Viewpoint

Who does the NC voter ID amendment target? My mother

This 2016 photo shows North Carolina voter ID rules at a voting precinct. A federal court struck down voter ID laws in the state.
This 2016 photo shows North Carolina voter ID rules at a voting precinct. A federal court struck down voter ID laws in the state. AP

The last thing my mother should have to worry about is a voter ID restriction constitutional amendment, and yet she’s the very type of person it targets.

She works a 13-hour night shift at the local hospital just to keep the family afloat. Her hectic routine might sound painfully familiar to the vast majority of working class families in North Carolina who are far from strangers to exceedingly long work hours, rigid schedules with little leisure time and tight budgets. The realities of juggling jobs, raising children and managing everyday stresses can often leave electoral politics low on the list of priorities for people like my mother — not because they don’t care, but because voting hurdles can be just one more thing for those simply trying to get through the day.

And yet, despite this, or maybe because of it, the North Carolina General Assembly has placed a vague voter ID restriction amendment on the ballot this fall that could put even more hurdles between low-income voters and the ballot box.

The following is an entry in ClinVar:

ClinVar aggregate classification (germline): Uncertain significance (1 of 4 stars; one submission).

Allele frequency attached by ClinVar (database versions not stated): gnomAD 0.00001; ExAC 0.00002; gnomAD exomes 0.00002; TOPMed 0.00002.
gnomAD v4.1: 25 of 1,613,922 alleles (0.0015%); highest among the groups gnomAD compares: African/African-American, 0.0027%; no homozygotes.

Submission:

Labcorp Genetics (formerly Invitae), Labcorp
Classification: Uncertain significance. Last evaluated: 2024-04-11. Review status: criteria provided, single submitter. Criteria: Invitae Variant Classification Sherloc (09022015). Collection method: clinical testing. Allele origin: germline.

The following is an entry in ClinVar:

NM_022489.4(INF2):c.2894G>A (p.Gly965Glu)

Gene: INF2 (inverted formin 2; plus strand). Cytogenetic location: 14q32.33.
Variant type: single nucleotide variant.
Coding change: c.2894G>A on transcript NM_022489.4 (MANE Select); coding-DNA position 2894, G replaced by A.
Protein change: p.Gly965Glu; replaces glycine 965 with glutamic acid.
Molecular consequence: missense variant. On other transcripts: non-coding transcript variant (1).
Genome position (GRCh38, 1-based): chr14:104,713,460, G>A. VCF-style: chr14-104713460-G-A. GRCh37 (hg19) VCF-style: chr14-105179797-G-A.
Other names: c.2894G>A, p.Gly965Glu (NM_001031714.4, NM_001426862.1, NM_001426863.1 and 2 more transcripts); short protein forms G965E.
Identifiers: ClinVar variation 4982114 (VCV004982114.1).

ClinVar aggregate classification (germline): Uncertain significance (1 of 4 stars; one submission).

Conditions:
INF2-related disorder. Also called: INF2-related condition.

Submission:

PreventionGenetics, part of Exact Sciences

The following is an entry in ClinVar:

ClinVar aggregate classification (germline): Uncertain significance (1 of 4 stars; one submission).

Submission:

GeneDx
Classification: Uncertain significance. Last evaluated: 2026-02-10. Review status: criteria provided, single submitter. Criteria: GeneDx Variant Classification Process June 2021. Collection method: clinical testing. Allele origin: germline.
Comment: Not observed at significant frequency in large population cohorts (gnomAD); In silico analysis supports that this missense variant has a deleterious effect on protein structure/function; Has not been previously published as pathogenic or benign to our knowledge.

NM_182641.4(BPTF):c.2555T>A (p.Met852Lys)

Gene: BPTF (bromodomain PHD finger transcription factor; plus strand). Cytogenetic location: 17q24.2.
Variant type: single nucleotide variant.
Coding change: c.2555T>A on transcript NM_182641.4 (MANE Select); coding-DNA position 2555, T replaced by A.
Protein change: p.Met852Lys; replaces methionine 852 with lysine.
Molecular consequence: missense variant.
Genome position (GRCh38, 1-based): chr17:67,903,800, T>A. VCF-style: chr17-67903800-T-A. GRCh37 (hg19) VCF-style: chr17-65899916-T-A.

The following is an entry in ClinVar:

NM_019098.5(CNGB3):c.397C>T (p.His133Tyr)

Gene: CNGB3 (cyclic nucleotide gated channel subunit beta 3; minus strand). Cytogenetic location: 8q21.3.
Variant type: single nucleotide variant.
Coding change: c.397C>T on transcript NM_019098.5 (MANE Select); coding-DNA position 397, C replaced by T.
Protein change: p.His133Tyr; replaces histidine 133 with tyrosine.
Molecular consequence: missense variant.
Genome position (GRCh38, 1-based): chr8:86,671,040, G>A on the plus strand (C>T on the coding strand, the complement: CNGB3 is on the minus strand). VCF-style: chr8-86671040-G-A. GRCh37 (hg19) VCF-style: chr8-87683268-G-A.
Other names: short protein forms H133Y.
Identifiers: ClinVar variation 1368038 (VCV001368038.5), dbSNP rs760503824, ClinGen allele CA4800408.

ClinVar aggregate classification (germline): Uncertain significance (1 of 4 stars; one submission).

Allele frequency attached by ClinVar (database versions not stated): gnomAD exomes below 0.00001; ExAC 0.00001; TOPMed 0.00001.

You don’t have to be well-versed in public policy or an expert in Southern electoral history to understand what an amendment like this is designed to do. In fact, in order to understand even a fraction of the impact this could have on the most marginalized among us, all you need to do is simply visit a DMV. The long lines and mounds of paperwork are bureaucratic nightmares, turning what might be simple trips into an hours-long commitment.

In rural regions of the state, this is exacerbated by sparse offices — which are often open only in limited time frames that conflict with the average 9-5 workday. The financial costs of acquiring the actual ID are compounded by lost wages, gas, time and extra fees associated with getting the necessary documents. What may seem like minor inconveniences or manageable fees to members of the state legislature can mean far more to those of us already struggling to pay rent and provide for a family.

Given that the amendment doesn’t even tell voters what types of photo ID will be accepted — a detail the legislature will decide ex post facto — even those with certain forms of identification might have to pay more to get an ID that the NCGA will deem acceptable. This amendment is a blank check that lawmakers have asked us to sign, and in return we either pay for whatever ID the General Assembly arbitrarily deems fit or sit the election out.

Photo ID restrictions are yet another attack on poor and working class North Carolinians. The failed promises of “free IDs” the last time North Carolina tried a photo ID requirement disenfranchised voters in the 2016 election, and the implementation of this mandate would cost the state millions of taxpayer dollars that could be put to far better use.

The General Assembly is taking aim, once again, at one of the few ways low-income North Carolinians can advocate for themselves and potentially affect their material conditions. The proposed constitutional amendment is anti-worker, anti-poor, anti-you and anti-me. This fall, vote against.

Roberts is a rising senior at Duke University and an intern at voting rights organization Democracy North Carolina.
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